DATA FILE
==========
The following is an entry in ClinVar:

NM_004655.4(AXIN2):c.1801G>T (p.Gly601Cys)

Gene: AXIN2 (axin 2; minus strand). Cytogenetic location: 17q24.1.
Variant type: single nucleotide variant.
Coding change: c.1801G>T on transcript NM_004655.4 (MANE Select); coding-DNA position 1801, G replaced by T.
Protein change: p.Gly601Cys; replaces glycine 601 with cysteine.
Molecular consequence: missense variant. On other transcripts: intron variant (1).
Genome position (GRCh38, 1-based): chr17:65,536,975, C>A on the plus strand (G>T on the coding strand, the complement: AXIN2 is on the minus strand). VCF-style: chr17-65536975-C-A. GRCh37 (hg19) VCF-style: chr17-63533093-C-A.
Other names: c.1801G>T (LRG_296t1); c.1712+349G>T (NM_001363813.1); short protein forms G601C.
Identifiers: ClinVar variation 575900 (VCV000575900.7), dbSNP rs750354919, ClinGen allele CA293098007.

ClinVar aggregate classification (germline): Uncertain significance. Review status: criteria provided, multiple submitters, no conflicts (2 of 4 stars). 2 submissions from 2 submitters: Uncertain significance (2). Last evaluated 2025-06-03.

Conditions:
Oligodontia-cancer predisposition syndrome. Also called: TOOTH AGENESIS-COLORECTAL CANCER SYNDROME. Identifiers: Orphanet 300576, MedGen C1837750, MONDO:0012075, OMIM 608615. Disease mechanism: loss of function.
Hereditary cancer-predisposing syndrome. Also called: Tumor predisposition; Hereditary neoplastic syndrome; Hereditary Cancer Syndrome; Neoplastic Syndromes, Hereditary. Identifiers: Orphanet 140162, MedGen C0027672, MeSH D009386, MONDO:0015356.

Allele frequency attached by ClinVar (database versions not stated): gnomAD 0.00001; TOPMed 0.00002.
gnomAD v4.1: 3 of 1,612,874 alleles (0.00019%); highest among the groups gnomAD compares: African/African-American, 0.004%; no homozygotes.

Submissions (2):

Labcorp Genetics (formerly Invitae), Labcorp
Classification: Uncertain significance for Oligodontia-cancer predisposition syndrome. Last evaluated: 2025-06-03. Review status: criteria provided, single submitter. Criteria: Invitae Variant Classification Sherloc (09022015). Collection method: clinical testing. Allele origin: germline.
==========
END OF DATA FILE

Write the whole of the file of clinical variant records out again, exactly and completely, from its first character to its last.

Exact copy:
The following is an entry in ClinVar:

NM_004655.4(AXIN2):c.1801G>T (p.Gly601Cys)

Gene: AXIN2 (axin 2; minus strand). Cytogenetic location: 17q24.1.
Variant type: single nucleotide variant.
Coding change: c.1801G>T on transcript NM_004655.4 (MANE Select); coding-DNA position 1801, G replaced by T.
Protein change: p.Gly601Cys; replaces glycine 601 with cysteine.
Molecular consequence: missense variant. On other transcripts: intron variant (1).
Genome position (GRCh38, 1-based): chr17:65,536,975, C>A on the plus strand (G>T on the coding strand, the complement: AXIN2 is on the minus strand). VCF-style: chr17-65536975-C-A. GRCh37 (hg19) VCF-style: chr17-63533093-C-A.
Other names: c.1801G>T (LRG_296t1); c.1712+349G>T (NM_001363813.1); short protein forms G601C.
Identifiers: ClinVar variation 575900 (VCV000575900.7), dbSNP rs750354919, ClinGen allele CA293098007.

ClinVar aggregate classification (germline): Uncertain significance. Review status: criteria provided, multiple submitters, no conflicts (2 of 4 stars). 2 submissions from 2 submitters: Uncertain significance (2). Last evaluated 2025-06-03.

Conditions:
Oligodontia-cancer predisposition syndrome. Also called: TOOTH AGENESIS-COLORECTAL CANCER SYNDROME. Identifiers: Orphanet 300576, MedGen C1837750, MONDO:0012075, OMIM 608615. Disease mechanism: loss of function.
Hereditary cancer-predisposing syndrome. Also called: Tumor predisposition; Hereditary neoplastic syndrome; Hereditary Cancer Syndrome; Neoplastic Syndromes, Hereditary. Identifiers: Orphanet 140162, MedGen C0027672, MeSH D009386, MONDO:0015356.

Allele frequency attached by ClinVar (database versions not stated): gnomAD 0.00001; TOPMed 0.00002.
gnomAD v4.1: 3 of 1,612,874 alleles (0.00019%); highest among the groups gnomAD compares: African/African-American, 0.004%; no homozygotes.

Submissions (2):

Labcorp Genetics (formerly Invitae), Labcorp
Classification: Uncertain significance for Oligodontia-cancer predisposition syndrome. Last evaluated: 2025-06-03. Review status: criteria provided, single submitter. Criteria: Invitae Variant Classification Sherloc (09022015). Collection method: clinical testing. Allele origin: germline.